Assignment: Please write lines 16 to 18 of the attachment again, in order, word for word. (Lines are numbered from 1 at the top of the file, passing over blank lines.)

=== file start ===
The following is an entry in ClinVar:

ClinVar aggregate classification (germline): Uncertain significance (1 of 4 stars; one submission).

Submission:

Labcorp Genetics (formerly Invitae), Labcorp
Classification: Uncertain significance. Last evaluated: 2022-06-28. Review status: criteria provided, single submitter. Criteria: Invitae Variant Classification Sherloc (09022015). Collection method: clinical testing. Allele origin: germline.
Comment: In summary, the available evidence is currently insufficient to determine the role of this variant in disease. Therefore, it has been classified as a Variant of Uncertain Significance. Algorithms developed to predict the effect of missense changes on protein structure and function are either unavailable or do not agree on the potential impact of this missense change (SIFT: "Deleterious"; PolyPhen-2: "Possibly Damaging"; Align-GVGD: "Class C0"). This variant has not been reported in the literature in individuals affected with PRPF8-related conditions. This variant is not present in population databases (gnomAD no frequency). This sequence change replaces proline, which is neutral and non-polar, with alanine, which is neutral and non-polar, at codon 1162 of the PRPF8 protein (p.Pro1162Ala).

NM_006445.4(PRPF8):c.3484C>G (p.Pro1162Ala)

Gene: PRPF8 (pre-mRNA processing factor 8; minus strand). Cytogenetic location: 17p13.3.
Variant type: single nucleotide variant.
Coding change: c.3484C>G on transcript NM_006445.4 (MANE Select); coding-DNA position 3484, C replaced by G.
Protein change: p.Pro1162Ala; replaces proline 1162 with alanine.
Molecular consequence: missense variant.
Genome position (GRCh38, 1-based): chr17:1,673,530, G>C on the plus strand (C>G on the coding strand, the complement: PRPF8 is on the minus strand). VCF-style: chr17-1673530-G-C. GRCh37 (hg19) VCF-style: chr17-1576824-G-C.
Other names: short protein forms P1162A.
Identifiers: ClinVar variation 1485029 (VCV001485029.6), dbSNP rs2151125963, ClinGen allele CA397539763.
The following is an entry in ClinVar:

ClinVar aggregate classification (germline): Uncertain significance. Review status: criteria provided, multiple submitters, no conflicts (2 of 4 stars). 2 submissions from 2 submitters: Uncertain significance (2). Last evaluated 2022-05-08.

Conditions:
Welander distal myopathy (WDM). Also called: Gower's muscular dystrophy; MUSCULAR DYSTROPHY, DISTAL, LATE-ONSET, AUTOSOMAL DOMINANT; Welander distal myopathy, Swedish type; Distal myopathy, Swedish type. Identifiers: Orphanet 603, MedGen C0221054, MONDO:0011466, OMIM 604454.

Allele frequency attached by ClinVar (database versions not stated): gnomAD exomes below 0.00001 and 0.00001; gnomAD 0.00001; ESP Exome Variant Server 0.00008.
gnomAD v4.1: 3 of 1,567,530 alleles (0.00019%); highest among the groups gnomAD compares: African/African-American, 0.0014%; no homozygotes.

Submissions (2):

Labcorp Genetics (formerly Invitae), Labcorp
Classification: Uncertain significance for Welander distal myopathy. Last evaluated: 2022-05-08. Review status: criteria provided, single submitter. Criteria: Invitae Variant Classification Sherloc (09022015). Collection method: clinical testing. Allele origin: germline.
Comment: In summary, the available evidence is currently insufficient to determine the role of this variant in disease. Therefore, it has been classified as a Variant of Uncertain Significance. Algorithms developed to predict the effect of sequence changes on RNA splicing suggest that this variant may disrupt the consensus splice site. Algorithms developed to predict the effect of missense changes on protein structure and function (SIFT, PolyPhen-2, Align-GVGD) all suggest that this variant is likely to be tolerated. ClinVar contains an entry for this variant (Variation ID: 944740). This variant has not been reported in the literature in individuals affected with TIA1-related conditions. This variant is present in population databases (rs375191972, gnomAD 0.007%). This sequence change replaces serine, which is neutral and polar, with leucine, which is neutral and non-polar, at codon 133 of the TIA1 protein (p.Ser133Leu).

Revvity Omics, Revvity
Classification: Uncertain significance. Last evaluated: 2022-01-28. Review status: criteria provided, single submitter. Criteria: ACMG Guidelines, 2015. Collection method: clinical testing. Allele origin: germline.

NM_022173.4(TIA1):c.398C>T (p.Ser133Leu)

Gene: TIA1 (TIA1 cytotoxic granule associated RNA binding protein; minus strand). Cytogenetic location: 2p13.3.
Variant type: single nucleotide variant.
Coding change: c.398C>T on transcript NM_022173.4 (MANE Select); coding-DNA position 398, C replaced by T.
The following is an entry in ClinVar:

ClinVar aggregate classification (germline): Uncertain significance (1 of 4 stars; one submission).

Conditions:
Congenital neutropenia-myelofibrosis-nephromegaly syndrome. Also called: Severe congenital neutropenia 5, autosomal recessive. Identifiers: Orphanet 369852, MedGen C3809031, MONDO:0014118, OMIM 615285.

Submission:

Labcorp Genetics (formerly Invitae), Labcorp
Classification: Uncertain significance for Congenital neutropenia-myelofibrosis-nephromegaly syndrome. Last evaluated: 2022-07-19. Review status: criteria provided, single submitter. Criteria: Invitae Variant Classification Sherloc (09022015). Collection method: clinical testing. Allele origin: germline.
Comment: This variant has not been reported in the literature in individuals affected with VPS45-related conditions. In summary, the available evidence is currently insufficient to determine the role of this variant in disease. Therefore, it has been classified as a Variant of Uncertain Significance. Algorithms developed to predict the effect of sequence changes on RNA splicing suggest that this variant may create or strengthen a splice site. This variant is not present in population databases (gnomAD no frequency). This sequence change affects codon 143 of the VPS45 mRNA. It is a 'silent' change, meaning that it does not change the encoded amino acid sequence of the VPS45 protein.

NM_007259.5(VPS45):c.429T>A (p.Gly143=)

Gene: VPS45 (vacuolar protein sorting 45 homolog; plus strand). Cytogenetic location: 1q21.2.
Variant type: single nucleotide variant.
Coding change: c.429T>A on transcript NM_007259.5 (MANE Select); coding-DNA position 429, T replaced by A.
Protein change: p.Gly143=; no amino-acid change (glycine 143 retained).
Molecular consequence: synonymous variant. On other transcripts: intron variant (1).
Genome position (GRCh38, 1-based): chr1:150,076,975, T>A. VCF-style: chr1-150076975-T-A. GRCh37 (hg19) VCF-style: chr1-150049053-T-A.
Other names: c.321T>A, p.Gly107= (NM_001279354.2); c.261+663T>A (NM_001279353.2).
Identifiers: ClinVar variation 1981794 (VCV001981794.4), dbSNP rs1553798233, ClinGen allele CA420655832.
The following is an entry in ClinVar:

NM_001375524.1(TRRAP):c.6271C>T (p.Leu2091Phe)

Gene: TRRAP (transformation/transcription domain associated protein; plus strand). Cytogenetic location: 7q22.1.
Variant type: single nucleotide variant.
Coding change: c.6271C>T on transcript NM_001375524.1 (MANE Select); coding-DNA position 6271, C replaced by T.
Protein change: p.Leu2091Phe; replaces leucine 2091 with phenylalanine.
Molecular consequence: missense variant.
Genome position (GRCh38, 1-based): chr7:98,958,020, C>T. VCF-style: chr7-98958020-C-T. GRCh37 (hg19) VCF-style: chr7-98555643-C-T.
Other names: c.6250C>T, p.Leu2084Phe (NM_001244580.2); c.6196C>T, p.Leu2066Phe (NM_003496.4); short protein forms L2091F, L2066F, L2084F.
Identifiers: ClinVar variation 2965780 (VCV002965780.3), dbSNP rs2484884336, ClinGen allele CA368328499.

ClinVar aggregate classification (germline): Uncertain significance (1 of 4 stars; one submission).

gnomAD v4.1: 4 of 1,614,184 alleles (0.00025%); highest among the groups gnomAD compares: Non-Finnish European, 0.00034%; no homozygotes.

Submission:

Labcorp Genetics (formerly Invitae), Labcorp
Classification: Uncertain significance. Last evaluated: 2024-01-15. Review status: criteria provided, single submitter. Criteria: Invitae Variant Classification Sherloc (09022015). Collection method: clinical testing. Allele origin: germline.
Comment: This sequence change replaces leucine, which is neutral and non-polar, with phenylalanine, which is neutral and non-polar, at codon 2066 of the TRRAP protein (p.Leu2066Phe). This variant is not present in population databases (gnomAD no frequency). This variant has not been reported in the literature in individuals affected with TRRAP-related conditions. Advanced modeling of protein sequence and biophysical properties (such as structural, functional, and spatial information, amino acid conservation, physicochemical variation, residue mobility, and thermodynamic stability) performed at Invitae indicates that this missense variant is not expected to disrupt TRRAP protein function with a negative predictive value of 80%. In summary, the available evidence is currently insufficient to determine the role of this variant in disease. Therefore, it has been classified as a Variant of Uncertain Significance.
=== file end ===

The following is an entry in ClinVar:

ClinVar aggregate classification (germline): Uncertain significance. Review status: criteria provided, multiple submitters, no conflicts (2 of 4 stars). 2 submissions from 2 submitters: Uncertain significance (2). Last evaluated 2022-05-08.

Conditions: